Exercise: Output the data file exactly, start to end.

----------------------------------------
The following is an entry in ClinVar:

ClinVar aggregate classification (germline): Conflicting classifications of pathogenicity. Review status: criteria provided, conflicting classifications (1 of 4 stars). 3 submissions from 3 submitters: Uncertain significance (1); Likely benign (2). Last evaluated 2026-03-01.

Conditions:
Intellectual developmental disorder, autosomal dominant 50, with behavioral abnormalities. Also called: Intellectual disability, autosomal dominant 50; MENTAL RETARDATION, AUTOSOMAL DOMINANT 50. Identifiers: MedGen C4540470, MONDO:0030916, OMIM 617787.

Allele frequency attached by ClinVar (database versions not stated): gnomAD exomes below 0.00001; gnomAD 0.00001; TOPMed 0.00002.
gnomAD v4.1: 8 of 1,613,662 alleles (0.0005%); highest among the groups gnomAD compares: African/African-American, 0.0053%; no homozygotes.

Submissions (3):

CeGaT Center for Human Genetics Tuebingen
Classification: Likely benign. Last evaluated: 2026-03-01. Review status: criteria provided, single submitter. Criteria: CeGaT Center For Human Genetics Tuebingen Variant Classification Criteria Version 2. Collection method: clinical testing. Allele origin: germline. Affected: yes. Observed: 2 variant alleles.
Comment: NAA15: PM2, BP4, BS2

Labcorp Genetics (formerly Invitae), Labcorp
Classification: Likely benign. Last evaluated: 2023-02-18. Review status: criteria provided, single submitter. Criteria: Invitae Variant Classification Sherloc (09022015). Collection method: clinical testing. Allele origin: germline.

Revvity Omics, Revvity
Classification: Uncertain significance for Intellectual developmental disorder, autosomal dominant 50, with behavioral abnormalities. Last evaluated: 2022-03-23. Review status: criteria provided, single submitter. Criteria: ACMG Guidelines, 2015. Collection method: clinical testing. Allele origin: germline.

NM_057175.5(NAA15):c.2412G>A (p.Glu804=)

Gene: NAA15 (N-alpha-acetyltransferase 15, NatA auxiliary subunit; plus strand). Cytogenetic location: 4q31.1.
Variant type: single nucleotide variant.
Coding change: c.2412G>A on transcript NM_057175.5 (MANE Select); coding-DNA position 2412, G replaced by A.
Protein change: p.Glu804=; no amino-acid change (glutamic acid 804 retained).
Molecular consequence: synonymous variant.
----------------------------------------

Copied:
The following is an entry in ClinVar:

ClinVar aggregate classification (germline): Conflicting classifications of pathogenicity. Review status: criteria provided, conflicting classifications (1 of 4 stars). 3 submissions from 3 submitters: Uncertain significance (1); Likely benign (2). Last evaluated 2026-03-01.

Conditions:
Intellectual developmental disorder, autosomal dominant 50, with behavioral abnormalities. Also called: Intellectual disability, autosomal dominant 50; MENTAL RETARDATION, AUTOSOMAL DOMINANT 50. Identifiers: MedGen C4540470, MONDO:0030916, OMIM 617787.

Allele frequency attached by ClinVar (database versions not stated): gnomAD exomes below 0.00001; gnomAD 0.00001; TOPMed 0.00002.
gnomAD v4.1: 8 of 1,613,662 alleles (0.0005%); highest among the groups gnomAD compares: African/African-American, 0.0053%; no homozygotes.

Submissions (3):

CeGaT Center for Human Genetics Tuebingen
Classification: Likely benign. Last evaluated: 2026-03-01. Review status: criteria provided, single submitter. Criteria: CeGaT Center For Human Genetics Tuebingen Variant Classification Criteria Version 2. Collection method: clinical testing. Allele origin: germline. Affected: yes. Observed: 2 variant alleles.
Comment: NAA15: PM2, BP4, BS2

Labcorp Genetics (formerly Invitae), Labcorp
Classification: Likely benign. Last evaluated: 2023-02-18. Review status: criteria provided, single submitter. Criteria: Invitae Variant Classification Sherloc (09022015). Collection method: clinical testing. Allele origin: germline.

Revvity Omics, Revvity
Classification: Uncertain significance for Intellectual developmental disorder, autosomal dominant 50, with behavioral abnormalities. Last evaluated: 2022-03-23. Review status: criteria provided, single submitter. Criteria: ACMG Guidelines, 2015. Collection method: clinical testing. Allele origin: germline.

NM_057175.5(NAA15):c.2412G>A (p.Glu804=)

Gene: NAA15 (N-alpha-acetyltransferase 15, NatA auxiliary subunit; plus strand). Cytogenetic location: 4q31.1.
Variant type: single nucleotide variant.
Coding change: c.2412G>A on transcript NM_057175.5 (MANE Select); coding-DNA position 2412, G replaced by A.
Protein change: p.Glu804=; no amino-acid change (glutamic acid 804 retained).
Molecular consequence: synonymous variant.